——said we should look at retired politicians working in other parts of the public sector, perhaps in order to cut back their pensions also. It is only a matter of time before we look at retired teachers, gardaí or Army officers doing some extra work here and there. It is time leadership was shown on the issue. I am with the Taoiseach on this one: it is for people themselves to make their own personal decisions. Apart from this, I would like people to reflect on what we have done in politics. I would like the House to discuss the mess we have created of the profession of politics in recent times. I shall give some examples. The only group among the total of 500,000 public servants who were deprived of their long service increment were Members of both Houses, yet we ask people to enter politics. Let us take as an example a person aged 30 years on the brink of a very successful career — a high-flier. Let us say a person has been in the Oireachtas for 20 years but loses his or her seat at 50 years of age, having put family security at risk and a career on hold. He or she will be without a pension or payment for 15 years. Who will enter politics if we make such a change?
I want people to consider that the Ministerial and Parliamentary Offices Act was not brought forward by accident or through backroom chat by a number of people here and there. It was brought forward in the hungry 1930s and 1940s when it was considered important to draw people in who could make a contribution to public life and that they should have some element of comfort and safety. We cannot determine how people will vote in the next election, but we can determine the conditions of salary and payments that will allow the profession of politics to be attractive. The way we are going no one will enter public life. This will never be an issue for me because I will never be a Minister. However, I speak as someone who has a passion for the job which we are sending down the sink. We are running in front of a populist press, afraid to take on issues and argue the point. Of course, we should correct what needs to be corrected; some corrections were made in recent days, with which I do not disagree, but that is not the point. We must look at the whole picture. I, therefore, ask the Cathaoirleach to look very seriously at the amendment I propose to the Order of Business that we adjourn in order to discuss the profession of politics and how we can recruit, retain and maintain people within it.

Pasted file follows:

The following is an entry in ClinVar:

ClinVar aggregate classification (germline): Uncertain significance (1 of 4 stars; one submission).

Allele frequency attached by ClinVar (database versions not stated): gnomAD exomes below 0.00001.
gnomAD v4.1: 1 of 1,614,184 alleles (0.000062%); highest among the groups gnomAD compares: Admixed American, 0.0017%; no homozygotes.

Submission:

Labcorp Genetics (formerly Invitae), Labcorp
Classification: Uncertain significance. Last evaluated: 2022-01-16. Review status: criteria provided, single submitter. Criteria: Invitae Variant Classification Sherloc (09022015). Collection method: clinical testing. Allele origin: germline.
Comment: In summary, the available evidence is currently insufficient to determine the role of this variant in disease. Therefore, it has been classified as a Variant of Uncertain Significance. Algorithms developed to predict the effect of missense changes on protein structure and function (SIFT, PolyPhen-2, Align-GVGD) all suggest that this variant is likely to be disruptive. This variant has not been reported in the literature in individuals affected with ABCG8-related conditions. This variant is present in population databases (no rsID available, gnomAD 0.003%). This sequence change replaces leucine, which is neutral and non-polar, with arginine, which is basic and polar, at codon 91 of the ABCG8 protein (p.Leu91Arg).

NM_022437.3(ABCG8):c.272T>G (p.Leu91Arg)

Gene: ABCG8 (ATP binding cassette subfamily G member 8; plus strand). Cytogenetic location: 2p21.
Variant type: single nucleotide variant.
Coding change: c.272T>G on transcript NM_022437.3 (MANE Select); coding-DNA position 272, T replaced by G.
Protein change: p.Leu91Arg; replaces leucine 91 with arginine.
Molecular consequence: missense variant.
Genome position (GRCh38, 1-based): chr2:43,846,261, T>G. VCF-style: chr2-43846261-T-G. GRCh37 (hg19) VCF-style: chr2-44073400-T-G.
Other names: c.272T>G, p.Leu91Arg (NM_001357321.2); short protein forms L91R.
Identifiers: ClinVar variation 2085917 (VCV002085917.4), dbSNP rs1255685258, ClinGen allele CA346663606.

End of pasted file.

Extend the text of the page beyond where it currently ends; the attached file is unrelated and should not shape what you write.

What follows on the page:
Yesterday there was a report on third level education which gave information that might have been obtained under freedom of information legislation. I ask the Leader to arrange a debate as soon as possible on the important question of funding third level education. Apparently, the Higher Education Authority is of the view that there will be a requirement for more than €4 billion — a familiar figure has been given to the banks and other places in recent times. However, this €4 billion is to meet a most important requirement in order that we can invest in our third level education system and, ultimately, the future of the country.